Thursday, July 14, 2011

Ring-around-the-rosey a Success!

A while ago, I went on at length about my plan to disguise the ugly stump of a Theves poplar in my lawn by ringing it with roses. Exactly two years ago I cleaned up the firespot (we'd tried to burn it out) and planted white and pink shrub roses between the roots, and a rose I've been calling "wild" in the middle, just against the stump. They did well last year, though there wasn't a lot of bloom.
Well, this is it, two years on. The shrub roses aren't getting big very fast (though to be fair, they started out as tiny little offshoots). However, the wild one is loving the position and the encouragement. It's not actually wild. I have been seeing it everywhere in municipal and private plantings, so it must be available commercially. I don't yet know its name, but I am scouring the rose books, looking for it. Up close, the individual flowers are single, with a heart-shaped petal, and they are pink in the bud, with a bit of a pink tinge even when open.  I think it might be "Pleine de Grace" The pink rose underneath is Pink Grootendorst, given to me by my friend Henry last year. It bloomed last year, and it's blooming again. Lovely.

I was in Summerside yesterday, and they have a lot of shrub roses in their municipal plantings, particularly along the seaside boardwalks. They seem to prune them quite successfully to keep them in shape (though their wild ones like mine are showing new growth above the pruning line, like mine above). I'm not sure whether it will bloom again on the old growth, so I am leaving it alone for this year. If it turns out NOT to bloom on old growth then I'll be able to keep it in line by pruning.

The bed beside the Ring-around-the-rosey is looking well at the moment. I put a sucker of the rosa Gallica Tuscan Superb in the middle last year, and this year it's shyly blooming. The liatris is looking likely to bloom soon, and the pink astilbe is blooming away quite happily. The ubiquitous feverfew is all over the place, of course. I thought for a while that I had three kinds, but now I think the daisy-like ones have centres which keep coming out so they get fluffy in the middle. There's a taller astilbe in the next part of the bed, not blooming yet because it's in shade, like the pink one should be!!

The red climbing rose Henry Kelsey on the Celtic trellis is doing quite well, although the Dublin Bay has yet to bloom this year (you can just see a tiny sprig in the bottom of the photo). The foliage is there but no blooms so far. In other rose news Celestial is out, although it has been damaged by bugs and weather, so no blooms which would look good in a photograph so far. The Royal Bonica has two huge buds, so I'm hoping that today's wind and/or tomorrow's rain don't damage them too much. I think I've decided that the mystery rose in the bed along the south is de Montarville. I saw a photo which looked a lot like it, and the name sounds familiar. It is just coming in to bloom now, as it had a bit of a breakage problem after the winter. It seems to cope with being broken down (or gnawed by mice!) so perhaps that's what I should plan to do to it, if ever it isn't devastated some spring.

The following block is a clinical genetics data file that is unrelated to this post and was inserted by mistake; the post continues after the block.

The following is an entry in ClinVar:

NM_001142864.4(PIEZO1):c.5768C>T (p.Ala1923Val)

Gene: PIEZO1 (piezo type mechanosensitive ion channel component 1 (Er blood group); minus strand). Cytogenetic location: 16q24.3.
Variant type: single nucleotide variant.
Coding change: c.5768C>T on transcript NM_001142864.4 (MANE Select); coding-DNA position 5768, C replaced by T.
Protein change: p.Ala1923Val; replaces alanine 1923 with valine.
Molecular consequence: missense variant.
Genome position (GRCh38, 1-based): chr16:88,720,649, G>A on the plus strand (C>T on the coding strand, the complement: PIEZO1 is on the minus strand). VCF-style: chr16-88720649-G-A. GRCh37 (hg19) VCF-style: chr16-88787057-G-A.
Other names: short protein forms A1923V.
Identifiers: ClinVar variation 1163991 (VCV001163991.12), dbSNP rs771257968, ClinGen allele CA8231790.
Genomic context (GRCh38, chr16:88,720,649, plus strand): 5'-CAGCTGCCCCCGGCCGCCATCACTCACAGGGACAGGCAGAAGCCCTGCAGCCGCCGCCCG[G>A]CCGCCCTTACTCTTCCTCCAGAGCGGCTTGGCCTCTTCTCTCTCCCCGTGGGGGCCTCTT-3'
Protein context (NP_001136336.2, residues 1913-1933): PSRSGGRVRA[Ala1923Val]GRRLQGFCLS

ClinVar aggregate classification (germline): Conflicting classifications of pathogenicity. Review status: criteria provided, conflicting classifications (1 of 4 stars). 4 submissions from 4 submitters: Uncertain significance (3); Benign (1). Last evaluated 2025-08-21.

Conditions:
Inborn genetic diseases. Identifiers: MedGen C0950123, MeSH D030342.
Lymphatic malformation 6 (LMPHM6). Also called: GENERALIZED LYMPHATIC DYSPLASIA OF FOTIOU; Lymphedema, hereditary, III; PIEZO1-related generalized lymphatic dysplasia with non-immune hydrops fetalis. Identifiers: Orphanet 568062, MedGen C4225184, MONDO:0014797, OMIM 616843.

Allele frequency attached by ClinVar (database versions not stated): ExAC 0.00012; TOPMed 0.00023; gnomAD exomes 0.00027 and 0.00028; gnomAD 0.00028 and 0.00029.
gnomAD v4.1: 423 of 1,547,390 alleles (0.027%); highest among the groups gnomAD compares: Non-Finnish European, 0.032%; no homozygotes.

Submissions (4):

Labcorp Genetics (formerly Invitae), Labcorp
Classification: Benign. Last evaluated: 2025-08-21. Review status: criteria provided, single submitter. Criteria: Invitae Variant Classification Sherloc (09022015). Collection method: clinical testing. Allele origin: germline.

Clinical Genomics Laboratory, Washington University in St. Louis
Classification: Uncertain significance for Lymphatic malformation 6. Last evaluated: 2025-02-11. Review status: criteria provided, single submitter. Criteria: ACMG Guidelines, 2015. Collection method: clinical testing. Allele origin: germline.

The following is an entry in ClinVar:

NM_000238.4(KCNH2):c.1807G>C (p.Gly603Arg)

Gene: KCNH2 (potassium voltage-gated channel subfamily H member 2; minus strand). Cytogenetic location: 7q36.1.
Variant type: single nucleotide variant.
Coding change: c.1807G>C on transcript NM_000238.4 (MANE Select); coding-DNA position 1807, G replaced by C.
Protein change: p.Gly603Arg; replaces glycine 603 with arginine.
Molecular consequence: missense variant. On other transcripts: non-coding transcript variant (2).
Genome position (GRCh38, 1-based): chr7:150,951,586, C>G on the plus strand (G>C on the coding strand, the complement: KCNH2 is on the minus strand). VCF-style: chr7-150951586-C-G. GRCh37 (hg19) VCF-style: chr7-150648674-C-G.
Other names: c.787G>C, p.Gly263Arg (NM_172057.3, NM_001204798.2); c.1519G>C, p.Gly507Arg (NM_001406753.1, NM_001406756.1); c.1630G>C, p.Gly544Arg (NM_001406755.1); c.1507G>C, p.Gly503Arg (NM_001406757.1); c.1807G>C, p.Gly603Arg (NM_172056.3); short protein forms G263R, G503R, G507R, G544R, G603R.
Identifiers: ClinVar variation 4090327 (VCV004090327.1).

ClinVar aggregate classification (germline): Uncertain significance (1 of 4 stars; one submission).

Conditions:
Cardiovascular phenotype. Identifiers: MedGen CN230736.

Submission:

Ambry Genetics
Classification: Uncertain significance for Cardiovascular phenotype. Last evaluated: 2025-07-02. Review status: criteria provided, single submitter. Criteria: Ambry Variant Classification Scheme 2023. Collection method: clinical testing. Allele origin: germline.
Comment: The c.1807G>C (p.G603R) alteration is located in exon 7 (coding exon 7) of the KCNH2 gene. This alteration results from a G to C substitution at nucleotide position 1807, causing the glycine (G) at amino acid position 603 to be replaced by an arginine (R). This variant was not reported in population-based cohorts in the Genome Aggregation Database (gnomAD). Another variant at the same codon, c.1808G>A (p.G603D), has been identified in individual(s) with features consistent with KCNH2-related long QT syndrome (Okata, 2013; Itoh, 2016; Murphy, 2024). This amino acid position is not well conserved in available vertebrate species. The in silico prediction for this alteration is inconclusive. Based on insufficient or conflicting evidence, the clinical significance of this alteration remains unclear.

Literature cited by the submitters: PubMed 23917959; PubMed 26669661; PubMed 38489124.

Thursday, July 7, 2011

Summertime tasks abound

persicaria affinis

Much progress has been made since last I wrote. The best thing has been the discovery of The Flower Patch - we've been back for more plants, including some yellow iris for Karen (she babysat the cats while we were in Halifax) and the rest were groundcovers - persicaria affinis "Superba",  saxifraga x arendsii "Purple Robe", a campanula "White Clips"and a couple more. They are in the bed around the south lawn for now - I'm developing the lasagne beds on the west side and they - or their progeny - will go in there later.

East-west bed, on the edge of the south lawn
In Halifax I bought a mountain laurel (Kalmia latifolia "Heart of Fire") and a couple of perennials - groundcover again, a variegated bugleweed and another campanula, blue this time, I think. We bought them at the Lakeland Plant World in Dartmouth.What a place. Any plant you could want is there, I think.
Anne and I (mostly Anne) tidied up the beds around the south lawn and planted a lot of the groundcovers in there, after edging the beds and doing some mulching. Looks good. The snowballs and spirea have mostly gone over by now, but they were spectacular while they were on.
Roses are coming along, now that we have been having some sun on a regular basis. The 'wild' rose is starting, with one of the Pink Grootendorst underneath, and Samuel Holland is peeping out. The rugosas on the mound are doing well - Blanc de Coubert, Snow Pavement, Alba, Hansa, and Marie Bugnet. Celestial is looking healthier now - should be a good bloom season.